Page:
The Potential Pitfall of Ratings

[article]
Summary:

Responses to ratings-based surveys are particularly prone to misinterpretation if the surveys don’t allow space for open-ended comments. These comments offer insight into what respondents are really thinking, which may not be obvious from their ratings.

Responses to ratings-based surveys are particularly prone to misinterpretation if the surveys don’t allow space for open-ended comments. These comments offer insight into what respondents are really thinking, which may not be obvious from their ratings.

I gained some personal appreciation of the importance of comments after one of my seminars. The evaluation form my client asked me to use requested ratings on a 10-point scale. When I reviewed the feedback afterwards, the evaluations of two particular participants caught my attention. One rated me a 10 on every survey item. (Yes, 10 was the top score!) The other gave me a string of 7s.

Clearly, one participant thought I had done a great job and the other considered me maybe a C+. But which was which would not have been obvious without their comments.

In particular, the person who gave me the 10s listed several things he’d have liked me to do differently. More of this, less of that, longer, slower, etc. By contrast, the person who gave me 7s offered glowing comments, including that this was the best class he’d ever taken.

I don’t know, maybe the 10-rater felt that even when something is done well, there’s room for improvement; I certainly appreciated his feedback. And maybe the giver of 7s had never before given anyone better than a 6. Without their clarifying comments, I’d have drawn the wrong conclusions about their ratings. This sort of situation makes me question whether ratings alone have any value, except to satisfy management's demand to see numbers.

If you use a rating system to solicit feedback, provide a place for comments at the end. If feasible, also request a brief explanation for some of the items rated. The feedback you receive will help you draw more meaningful conclusions than ratings alone, and that information will help you target, with precision, the things you’d like to change.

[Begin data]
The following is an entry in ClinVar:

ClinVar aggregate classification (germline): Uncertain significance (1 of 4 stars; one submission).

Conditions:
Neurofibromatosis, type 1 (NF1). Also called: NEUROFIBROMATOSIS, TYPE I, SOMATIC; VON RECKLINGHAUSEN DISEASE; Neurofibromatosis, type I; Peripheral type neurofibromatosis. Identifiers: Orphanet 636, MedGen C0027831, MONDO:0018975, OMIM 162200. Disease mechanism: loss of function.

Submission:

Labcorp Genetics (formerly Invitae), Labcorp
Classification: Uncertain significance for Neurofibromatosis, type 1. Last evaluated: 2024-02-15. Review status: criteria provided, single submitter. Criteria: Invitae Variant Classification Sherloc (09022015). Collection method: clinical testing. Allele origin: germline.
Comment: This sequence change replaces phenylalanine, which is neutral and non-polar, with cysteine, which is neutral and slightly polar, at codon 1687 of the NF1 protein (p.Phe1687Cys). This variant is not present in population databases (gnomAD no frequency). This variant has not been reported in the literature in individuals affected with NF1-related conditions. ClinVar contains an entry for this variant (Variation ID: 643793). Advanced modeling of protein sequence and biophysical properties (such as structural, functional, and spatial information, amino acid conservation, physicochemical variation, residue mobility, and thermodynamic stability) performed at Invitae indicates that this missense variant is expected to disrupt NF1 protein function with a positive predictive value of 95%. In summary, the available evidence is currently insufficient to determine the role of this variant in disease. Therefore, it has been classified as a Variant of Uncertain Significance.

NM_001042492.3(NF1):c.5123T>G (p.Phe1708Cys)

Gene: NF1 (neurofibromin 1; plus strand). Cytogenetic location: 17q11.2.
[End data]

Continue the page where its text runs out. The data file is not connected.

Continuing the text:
(Truth in blog writing compels me to admit, however, that I still like receiving 10s more than 7s ...)

About the author

Naomi Karten's picture Naomi Karten

Naomi Karten is a highly experienced speaker and seminar leader who draws from her psychology and IT backgrounds to help organizations improve customer satisfaction, manage change, and strengthen teamwork. She has delivered seminars and keynotes to more than 100,000 people internationally. Naomi's newest books are Presentation Skills for Technical Professionals and Changing How You Manage and Communicate Change. Her other books and ebooks include Managing Expectations, Communication Gaps and How to Close Them, and How to Survive, Excel and Advance as an Introvert. Readers have described her newsletter, Perceptions & Realities, as lively, informative, and a breath of fresh air. She is a regular columnist for StickyMinds.com. When not working, Naomi's passion is skiing deep powder. Contact her at naomi@nkarten.com or via her Web site, www.nkarten.com.

AgileConnection is one of the growing communities of the TechWell network.

Featuring fresh, insightful stories, TechWell.com is the place to go for what is happening in software development and delivery.  Join the conversation now!

Upcoming Events

Nov 09
Nov 09
Apr 13
May 03